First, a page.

Army plans long range commitment

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CAPTAIN TED HORWOOD (center), The Salvation Army international emergency relief team leader, talks to a tsumani survivor amidst the rubble of her home.

Recently, an all-day meeting was held at IHQ, chaired by the chief of the staff, and attended by the territorial leaders of the six territories affected by the tsunami, along with the international secretaries and emergency disaster staff. Representatives of funding territories were also present. The goal of this historic meeting was to shape the nature of the Army’s response in South Asia and determine exactly what it can and must do to sustain the recovery effort and then move into the rehabilitation stage.

The Salvation Army will continue to provide food, shelter and spiritual support as it works among the homeless, the hungry, and the hopeless in the tsunami-ravaged communities—just as it has throughout its 125-year presence in the region.

“Rebuilding the future starts today,” said Captain Ted Horwood, the Army’s international emergency relief team leader in Sri Lanka. “Thousands of homeless can look to the future with hope. This morning, the government of Sri Lanka gave The Salvation Army two parcels of empty land in the hardest hit part of the country.”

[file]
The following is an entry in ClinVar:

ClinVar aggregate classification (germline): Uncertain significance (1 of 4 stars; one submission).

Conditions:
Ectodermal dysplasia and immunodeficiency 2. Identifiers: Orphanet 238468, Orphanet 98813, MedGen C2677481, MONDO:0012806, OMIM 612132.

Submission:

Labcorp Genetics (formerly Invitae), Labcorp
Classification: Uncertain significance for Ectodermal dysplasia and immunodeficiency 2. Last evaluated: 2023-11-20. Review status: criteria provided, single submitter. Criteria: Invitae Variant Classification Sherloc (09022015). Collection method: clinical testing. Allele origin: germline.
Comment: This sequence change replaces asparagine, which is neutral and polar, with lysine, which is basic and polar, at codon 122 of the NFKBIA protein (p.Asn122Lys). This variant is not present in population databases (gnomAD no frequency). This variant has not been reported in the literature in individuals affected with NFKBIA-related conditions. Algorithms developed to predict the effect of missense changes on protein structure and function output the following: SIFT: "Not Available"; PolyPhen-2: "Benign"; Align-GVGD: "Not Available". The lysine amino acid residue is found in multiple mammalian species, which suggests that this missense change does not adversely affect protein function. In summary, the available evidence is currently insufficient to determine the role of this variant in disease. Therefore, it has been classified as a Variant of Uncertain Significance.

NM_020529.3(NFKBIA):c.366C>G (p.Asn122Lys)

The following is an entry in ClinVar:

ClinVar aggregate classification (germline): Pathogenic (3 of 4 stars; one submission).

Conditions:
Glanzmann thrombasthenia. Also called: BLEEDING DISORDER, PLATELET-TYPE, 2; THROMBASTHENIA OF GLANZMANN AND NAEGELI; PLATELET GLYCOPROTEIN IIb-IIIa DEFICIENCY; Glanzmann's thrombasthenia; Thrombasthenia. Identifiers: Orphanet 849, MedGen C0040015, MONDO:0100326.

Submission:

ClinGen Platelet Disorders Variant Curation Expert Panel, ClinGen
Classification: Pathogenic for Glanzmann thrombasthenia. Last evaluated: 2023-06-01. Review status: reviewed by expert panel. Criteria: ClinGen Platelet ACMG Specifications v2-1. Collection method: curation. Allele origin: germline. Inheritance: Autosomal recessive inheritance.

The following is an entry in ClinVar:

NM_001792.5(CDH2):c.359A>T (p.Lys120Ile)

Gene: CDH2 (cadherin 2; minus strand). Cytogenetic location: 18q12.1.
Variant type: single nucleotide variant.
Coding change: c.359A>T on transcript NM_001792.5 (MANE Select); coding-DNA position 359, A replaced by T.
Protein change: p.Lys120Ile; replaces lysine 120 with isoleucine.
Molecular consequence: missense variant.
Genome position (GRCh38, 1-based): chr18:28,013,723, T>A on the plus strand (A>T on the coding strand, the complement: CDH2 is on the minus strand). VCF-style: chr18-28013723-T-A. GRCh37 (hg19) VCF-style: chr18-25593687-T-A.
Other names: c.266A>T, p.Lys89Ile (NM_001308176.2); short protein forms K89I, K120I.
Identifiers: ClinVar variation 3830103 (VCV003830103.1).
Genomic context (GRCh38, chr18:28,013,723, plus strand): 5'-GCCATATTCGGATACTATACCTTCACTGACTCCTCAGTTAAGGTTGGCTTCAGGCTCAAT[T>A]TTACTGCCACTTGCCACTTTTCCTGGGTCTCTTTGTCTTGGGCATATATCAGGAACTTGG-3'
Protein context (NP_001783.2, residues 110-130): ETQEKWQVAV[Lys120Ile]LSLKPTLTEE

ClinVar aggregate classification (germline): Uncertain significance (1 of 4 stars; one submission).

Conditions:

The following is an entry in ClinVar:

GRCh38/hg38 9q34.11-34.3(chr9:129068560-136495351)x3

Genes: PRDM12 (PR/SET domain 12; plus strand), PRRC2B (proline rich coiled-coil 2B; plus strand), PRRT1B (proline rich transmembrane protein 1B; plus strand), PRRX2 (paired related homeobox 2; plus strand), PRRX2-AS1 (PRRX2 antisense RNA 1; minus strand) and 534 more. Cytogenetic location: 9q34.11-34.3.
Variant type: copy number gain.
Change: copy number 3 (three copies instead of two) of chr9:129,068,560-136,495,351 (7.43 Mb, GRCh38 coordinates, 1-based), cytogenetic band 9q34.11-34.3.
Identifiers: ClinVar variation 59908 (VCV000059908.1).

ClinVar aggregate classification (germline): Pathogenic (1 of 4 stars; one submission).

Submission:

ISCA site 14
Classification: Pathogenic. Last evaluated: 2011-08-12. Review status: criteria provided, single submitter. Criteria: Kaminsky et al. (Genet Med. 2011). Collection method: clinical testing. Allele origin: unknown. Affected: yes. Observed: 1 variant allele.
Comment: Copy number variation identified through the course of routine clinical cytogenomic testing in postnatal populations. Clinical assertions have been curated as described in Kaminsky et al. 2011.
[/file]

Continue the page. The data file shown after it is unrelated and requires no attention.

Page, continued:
The two sites, totaling 334 acres, are near the village of Galgodawatte, and will enable the Army to build 1,000 homes. In this district [Galle], 53,000 people lost their homes.
During the next two weeks, the Army will move those currently living in crowded schools into hundreds of tents erected on the land; at the same time, the Army will plan and then develop permanent housing.

Monetary donations to
support the reconstruction may be made by calling
1-800-SAL-ARMY or online at:

Resourcing the field

Resourcing the field

ON November 29, 2004, Shelley and I led a session of territorial headquarters

Francis provides impressions of the West

Francis provides impressions of the West


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